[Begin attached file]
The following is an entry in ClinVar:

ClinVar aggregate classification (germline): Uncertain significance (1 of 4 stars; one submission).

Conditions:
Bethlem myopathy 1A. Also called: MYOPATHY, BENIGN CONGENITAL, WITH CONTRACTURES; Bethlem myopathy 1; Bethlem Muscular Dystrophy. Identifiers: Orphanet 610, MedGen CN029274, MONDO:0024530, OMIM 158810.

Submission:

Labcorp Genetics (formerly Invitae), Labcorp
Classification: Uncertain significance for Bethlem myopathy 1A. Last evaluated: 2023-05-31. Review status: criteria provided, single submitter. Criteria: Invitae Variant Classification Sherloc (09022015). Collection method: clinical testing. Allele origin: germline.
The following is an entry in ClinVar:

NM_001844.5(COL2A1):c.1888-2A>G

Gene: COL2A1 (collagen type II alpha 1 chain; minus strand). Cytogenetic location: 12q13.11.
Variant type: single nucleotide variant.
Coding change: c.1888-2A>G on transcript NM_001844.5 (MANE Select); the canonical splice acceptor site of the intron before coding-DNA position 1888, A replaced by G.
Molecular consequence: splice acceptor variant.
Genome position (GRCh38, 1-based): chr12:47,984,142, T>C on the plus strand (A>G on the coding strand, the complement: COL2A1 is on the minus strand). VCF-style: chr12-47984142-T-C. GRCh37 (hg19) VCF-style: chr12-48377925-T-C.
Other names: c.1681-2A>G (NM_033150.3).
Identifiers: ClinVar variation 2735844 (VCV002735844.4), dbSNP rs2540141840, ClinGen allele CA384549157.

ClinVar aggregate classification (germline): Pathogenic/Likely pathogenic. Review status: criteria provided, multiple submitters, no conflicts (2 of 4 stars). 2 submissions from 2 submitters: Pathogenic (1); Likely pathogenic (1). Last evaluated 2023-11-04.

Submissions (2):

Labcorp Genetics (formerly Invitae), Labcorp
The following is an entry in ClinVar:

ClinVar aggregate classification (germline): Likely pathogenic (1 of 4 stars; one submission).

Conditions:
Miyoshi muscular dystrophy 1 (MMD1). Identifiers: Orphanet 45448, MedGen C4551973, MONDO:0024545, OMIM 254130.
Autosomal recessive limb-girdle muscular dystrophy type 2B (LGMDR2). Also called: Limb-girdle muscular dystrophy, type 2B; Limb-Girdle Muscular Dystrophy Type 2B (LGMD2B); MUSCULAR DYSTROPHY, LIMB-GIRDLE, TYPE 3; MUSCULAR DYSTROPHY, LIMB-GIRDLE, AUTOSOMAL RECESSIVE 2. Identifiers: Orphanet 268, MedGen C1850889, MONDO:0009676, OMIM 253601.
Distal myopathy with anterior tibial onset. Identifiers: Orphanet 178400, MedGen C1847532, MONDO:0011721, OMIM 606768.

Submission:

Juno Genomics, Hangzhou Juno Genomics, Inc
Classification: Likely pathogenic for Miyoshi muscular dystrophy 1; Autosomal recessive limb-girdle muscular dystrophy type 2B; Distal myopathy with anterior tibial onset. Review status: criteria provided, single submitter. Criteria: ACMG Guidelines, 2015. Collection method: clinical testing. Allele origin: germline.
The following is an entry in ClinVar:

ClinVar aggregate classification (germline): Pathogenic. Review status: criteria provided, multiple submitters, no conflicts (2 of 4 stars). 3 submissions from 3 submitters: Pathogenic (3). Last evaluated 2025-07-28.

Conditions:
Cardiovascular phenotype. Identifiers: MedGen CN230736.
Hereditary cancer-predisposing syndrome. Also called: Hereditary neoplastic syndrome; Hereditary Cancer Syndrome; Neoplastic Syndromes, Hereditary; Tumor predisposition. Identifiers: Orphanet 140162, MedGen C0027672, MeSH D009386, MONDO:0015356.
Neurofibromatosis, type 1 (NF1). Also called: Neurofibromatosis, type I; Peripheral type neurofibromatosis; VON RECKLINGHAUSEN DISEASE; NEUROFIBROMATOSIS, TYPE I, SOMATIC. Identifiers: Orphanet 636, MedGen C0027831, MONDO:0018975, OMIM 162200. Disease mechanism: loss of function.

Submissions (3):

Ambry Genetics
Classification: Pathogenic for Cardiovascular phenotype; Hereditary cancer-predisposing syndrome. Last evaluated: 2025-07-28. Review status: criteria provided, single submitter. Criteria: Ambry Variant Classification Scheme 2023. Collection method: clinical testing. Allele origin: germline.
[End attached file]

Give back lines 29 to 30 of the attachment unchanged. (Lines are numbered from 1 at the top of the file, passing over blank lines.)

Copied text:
The following is an entry in ClinVar:

ClinVar aggregate classification (germline): Pathogenic. Review status: criteria provided, multiple submitters, no conflicts (2 of 4 stars). 3 submissions from 3 submitters: Pathogenic (3). Last evaluated 2025-07-28.